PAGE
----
The scare over global warming, and our politicians' response to it, is becoming ever more bizarre. On the one hand we have the United Nation's Intergovernmental Panel on Climate Change coming up with yet another of its notoriously politicised reports, hyping up the scare by claiming that world surface temperatures have been higher in 11 of the past 12 years (1995-2006) than ever previously recorded.
Their newest report is advance-fisked by Climate Sceptic in a must-read summary, whilst Tom Nelson highlights some of the problems with the Independent Summary for Policymakers (which is the bit that the politicians actually read). [Emphasis mine.]
The IPCC involves numerous experts in the preparation of its reports. However, chapter authors are frequently asked to summarize current controversies and disputes in which they themselves are professionally involved, which invites bias. Related to this is the problem that chapter authors may tend to favor their own published work by presenting it in a prominent or flattering light. Nonetheless the resulting reports tend to be reasonably comprehensive and informative. Some research that contradicts the hypothesis of greenhouse gas-induced warming is under-represented, and some controversies are treated in a one-sided way, but the reports still merit close attention.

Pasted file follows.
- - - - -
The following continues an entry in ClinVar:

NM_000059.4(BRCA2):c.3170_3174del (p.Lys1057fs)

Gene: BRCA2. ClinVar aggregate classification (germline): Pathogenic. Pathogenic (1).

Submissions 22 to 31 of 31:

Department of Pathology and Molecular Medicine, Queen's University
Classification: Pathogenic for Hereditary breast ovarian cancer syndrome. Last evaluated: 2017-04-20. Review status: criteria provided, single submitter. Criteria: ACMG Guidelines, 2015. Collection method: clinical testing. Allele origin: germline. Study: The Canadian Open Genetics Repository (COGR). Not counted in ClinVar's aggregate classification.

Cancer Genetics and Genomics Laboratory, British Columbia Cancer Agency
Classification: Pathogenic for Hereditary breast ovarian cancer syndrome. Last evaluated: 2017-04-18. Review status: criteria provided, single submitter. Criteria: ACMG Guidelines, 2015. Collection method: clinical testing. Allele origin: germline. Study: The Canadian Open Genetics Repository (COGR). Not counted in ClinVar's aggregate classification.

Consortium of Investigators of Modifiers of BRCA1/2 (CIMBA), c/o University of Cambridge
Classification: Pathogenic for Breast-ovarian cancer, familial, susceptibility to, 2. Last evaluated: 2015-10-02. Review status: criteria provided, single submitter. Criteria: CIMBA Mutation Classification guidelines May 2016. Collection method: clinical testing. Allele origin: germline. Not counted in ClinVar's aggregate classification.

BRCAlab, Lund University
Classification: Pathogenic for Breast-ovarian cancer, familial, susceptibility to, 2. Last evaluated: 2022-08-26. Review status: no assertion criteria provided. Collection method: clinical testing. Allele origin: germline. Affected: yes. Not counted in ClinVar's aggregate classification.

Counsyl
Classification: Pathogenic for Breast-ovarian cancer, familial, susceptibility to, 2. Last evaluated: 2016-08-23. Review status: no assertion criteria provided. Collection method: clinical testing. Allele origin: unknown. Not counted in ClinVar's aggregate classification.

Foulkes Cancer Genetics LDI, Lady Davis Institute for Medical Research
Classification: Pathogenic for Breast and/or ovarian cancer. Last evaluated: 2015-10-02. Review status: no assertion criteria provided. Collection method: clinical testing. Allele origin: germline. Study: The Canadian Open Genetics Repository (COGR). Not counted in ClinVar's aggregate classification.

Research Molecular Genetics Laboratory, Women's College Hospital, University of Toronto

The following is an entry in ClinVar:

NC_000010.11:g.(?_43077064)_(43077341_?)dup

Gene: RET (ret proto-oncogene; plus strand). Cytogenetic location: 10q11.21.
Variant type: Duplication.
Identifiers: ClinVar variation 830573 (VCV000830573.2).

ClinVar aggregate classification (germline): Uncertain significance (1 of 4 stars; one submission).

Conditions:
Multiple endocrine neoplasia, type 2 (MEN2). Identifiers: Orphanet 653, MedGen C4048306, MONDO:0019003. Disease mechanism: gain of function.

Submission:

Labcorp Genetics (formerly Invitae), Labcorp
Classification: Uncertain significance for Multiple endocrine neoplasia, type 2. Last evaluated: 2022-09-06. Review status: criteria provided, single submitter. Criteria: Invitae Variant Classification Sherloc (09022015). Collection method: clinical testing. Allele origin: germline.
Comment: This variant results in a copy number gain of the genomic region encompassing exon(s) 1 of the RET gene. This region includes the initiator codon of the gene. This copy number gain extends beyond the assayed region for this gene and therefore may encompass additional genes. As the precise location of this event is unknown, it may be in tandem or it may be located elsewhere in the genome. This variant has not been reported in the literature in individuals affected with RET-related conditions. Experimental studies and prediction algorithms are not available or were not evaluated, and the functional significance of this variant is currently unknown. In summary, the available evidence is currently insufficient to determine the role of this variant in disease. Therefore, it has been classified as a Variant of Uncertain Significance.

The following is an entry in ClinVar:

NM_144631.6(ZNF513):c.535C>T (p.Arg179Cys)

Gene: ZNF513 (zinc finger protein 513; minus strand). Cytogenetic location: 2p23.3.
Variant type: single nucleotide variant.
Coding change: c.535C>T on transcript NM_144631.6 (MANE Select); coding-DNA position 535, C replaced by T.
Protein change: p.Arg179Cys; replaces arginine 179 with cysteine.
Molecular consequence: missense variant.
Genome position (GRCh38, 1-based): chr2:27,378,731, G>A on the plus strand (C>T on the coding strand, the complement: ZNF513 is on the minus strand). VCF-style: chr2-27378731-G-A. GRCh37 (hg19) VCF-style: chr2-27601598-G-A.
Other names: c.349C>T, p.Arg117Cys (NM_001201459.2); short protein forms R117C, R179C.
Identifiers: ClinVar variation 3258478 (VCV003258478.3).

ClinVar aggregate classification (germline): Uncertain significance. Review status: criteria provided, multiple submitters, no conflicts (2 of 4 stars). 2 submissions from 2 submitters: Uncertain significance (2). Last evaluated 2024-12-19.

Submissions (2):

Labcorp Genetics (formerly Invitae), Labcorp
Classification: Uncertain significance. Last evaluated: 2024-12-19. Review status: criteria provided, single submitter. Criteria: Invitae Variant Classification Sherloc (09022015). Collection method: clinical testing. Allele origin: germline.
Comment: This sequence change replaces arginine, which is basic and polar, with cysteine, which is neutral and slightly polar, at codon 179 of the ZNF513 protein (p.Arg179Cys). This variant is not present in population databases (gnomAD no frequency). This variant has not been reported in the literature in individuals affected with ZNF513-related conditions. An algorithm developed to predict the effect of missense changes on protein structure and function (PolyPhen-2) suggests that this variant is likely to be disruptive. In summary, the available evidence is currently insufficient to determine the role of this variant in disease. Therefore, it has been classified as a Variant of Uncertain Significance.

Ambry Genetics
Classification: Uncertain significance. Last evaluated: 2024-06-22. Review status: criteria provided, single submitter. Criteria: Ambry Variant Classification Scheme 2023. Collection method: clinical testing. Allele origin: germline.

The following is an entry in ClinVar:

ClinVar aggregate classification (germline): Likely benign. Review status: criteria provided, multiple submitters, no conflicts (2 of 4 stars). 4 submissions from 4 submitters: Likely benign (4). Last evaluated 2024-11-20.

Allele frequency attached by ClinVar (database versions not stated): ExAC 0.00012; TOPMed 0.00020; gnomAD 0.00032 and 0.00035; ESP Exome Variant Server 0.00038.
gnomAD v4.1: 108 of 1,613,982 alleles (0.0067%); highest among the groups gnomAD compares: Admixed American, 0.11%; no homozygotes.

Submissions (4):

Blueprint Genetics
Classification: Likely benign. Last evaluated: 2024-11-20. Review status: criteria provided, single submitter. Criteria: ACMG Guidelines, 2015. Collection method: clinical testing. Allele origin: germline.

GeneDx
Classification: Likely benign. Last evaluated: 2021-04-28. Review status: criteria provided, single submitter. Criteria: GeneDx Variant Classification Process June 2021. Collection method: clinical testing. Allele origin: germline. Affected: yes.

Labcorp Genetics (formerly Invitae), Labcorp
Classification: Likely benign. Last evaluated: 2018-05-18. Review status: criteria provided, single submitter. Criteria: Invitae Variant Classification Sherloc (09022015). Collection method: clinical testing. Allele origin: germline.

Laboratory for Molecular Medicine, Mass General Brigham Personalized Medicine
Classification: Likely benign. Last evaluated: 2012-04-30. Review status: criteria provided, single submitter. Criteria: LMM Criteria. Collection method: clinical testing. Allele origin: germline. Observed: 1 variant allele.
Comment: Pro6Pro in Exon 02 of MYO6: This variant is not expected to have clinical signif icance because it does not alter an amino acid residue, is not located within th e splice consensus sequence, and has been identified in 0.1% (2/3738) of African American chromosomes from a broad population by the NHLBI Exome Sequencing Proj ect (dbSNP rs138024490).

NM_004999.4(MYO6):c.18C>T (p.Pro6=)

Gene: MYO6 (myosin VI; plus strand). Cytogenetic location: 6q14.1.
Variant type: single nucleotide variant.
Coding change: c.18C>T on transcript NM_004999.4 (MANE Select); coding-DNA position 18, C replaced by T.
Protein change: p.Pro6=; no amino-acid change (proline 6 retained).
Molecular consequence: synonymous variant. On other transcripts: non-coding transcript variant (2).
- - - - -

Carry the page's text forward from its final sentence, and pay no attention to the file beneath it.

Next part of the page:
A more compelling problem is that the Summary for Policymakers, attached to the IPCC Report, is produced, not by the scientific writers and reviewers, but by a process of negotiation among unnamed bureaucratic delegates from sponsoring governments. Their selection of material need not and may not reflect the priorities and intentions of the scientific community itself. Consequently it is useful to have independent experts read the underlying report and produce a summary of the most pertinent elements of the report.